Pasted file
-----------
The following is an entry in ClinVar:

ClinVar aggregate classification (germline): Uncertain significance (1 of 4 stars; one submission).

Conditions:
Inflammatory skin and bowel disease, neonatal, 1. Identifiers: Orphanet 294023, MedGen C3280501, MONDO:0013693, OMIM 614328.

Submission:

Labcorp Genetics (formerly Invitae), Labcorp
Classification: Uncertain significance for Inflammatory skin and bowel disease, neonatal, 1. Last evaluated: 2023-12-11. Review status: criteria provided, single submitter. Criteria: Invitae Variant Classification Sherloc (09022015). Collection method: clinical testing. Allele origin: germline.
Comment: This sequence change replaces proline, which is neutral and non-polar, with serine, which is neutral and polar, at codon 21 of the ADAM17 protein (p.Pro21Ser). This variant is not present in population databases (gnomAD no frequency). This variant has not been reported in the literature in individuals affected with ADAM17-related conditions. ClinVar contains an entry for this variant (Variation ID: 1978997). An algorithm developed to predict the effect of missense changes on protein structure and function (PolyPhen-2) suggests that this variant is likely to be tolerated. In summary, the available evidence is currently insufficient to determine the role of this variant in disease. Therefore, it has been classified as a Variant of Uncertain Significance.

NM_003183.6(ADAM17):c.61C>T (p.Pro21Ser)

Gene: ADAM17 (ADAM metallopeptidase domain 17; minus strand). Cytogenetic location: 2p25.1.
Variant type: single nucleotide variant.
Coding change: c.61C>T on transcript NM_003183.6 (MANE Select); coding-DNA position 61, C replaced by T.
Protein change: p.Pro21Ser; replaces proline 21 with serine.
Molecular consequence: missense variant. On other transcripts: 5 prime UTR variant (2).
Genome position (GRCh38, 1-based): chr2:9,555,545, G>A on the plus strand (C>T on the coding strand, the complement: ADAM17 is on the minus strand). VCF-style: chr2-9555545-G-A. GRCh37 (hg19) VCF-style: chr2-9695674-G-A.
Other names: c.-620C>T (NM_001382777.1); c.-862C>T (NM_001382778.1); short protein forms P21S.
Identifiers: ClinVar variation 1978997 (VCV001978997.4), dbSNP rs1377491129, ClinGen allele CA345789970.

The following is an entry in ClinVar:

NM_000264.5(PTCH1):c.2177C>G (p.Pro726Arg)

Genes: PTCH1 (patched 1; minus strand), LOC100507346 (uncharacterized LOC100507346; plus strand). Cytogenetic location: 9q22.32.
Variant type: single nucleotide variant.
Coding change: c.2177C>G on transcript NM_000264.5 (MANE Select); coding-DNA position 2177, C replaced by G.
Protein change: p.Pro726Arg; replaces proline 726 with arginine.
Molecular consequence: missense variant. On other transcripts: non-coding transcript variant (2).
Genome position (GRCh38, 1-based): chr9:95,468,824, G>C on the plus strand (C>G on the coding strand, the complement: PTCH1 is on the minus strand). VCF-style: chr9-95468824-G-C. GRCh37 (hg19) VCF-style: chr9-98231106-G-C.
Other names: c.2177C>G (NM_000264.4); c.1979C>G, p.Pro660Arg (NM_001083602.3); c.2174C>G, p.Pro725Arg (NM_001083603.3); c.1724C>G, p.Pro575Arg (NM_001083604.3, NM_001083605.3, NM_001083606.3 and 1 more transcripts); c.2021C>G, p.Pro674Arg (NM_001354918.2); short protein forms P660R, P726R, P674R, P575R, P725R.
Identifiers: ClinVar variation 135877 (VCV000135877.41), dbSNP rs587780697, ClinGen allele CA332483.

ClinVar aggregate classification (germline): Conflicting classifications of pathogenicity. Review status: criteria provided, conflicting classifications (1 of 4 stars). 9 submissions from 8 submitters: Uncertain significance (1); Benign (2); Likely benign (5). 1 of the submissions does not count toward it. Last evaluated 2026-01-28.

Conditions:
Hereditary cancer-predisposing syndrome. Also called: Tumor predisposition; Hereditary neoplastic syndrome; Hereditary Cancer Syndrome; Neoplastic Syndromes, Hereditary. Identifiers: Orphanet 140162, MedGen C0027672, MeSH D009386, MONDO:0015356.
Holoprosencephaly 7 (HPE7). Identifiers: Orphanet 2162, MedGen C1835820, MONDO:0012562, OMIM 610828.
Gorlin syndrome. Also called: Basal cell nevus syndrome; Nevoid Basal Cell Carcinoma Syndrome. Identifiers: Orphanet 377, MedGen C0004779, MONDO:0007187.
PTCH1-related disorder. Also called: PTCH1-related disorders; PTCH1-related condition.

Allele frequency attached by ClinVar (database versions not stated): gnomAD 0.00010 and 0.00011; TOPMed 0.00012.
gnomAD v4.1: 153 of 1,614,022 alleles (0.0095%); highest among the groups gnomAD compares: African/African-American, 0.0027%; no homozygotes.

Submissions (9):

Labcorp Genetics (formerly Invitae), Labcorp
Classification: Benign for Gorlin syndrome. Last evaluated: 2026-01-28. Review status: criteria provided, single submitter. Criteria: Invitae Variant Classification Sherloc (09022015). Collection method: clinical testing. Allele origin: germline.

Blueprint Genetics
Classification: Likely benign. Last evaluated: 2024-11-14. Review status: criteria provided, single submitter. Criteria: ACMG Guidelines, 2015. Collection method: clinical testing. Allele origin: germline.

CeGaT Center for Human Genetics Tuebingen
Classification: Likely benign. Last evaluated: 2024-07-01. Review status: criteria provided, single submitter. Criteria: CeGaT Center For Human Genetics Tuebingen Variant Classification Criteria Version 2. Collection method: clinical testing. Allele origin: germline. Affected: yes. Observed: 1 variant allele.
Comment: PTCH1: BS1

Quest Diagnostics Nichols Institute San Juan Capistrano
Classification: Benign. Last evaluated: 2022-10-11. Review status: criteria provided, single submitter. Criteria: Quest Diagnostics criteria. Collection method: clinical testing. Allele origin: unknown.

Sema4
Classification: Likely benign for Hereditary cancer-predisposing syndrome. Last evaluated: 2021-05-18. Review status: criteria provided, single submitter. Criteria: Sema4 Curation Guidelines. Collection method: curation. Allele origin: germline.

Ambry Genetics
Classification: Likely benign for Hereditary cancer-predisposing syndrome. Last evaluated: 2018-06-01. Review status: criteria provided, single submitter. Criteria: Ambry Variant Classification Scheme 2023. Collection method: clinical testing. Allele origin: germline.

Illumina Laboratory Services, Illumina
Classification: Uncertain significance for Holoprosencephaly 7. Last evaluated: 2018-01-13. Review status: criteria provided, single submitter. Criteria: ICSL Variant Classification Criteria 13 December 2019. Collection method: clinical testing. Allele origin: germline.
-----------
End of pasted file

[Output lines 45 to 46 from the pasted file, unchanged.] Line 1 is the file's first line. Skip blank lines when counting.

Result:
Classification: Benign. Last evaluated: 2022-10-11. Review status: criteria provided, single submitter. Criteria: Quest Diagnostics criteria. Collection method: clinical testing. Allele origin: unknown.

Sema4